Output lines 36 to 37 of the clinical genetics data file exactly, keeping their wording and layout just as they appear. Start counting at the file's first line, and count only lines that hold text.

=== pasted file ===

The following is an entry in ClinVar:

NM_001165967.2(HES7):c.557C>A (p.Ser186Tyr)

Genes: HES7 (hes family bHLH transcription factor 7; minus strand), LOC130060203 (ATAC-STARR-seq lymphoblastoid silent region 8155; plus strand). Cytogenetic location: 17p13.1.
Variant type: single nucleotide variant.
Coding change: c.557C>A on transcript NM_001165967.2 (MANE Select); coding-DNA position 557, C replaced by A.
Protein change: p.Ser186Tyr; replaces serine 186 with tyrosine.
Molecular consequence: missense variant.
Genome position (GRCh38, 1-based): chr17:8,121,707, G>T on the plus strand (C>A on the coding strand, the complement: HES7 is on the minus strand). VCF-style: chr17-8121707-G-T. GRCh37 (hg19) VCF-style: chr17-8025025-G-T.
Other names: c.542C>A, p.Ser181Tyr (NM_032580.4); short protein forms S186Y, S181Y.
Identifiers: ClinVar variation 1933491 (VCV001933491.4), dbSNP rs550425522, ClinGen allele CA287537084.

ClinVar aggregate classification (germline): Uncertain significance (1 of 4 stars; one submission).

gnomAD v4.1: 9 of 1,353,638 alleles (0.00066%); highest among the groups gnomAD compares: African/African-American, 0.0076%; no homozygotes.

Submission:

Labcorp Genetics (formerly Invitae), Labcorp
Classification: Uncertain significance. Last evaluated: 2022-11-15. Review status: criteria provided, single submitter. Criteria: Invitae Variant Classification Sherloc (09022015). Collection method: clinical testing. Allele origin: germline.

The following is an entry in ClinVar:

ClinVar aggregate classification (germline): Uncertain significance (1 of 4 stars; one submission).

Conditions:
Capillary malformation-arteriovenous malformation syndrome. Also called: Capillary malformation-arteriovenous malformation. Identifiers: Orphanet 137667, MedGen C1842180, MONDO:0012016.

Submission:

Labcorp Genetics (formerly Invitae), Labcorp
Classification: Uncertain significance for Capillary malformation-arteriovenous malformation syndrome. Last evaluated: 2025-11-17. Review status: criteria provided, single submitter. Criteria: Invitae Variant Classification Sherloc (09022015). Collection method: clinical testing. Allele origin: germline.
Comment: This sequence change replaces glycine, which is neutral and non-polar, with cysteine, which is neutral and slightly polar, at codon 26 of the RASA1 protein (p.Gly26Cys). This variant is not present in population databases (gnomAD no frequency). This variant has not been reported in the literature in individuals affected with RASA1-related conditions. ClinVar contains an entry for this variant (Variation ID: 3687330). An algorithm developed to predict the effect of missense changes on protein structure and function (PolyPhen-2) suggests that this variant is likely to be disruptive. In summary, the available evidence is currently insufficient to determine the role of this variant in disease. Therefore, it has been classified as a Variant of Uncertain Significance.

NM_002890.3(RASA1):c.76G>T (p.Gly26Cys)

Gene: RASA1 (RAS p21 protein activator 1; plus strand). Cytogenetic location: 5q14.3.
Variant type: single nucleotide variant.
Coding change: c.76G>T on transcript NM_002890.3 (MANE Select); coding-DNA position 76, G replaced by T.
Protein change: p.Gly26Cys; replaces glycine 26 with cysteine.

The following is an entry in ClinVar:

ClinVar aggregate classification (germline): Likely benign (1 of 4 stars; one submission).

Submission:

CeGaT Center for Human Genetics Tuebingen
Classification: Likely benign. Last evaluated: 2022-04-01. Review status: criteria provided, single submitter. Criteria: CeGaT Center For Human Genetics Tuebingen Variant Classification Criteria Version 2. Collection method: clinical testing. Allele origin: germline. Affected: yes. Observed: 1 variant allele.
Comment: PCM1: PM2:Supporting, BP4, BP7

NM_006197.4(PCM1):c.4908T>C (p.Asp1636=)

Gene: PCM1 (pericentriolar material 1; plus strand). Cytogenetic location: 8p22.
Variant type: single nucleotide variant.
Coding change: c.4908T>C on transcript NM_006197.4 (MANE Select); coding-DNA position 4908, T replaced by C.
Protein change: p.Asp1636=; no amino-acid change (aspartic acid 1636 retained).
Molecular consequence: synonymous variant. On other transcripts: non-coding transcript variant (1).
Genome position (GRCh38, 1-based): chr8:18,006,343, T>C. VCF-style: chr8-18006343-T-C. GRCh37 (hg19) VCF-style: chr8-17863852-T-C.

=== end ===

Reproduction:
Gene: PCM1 (pericentriolar material 1; plus strand). Cytogenetic location: 8p22.
Variant type: single nucleotide variant.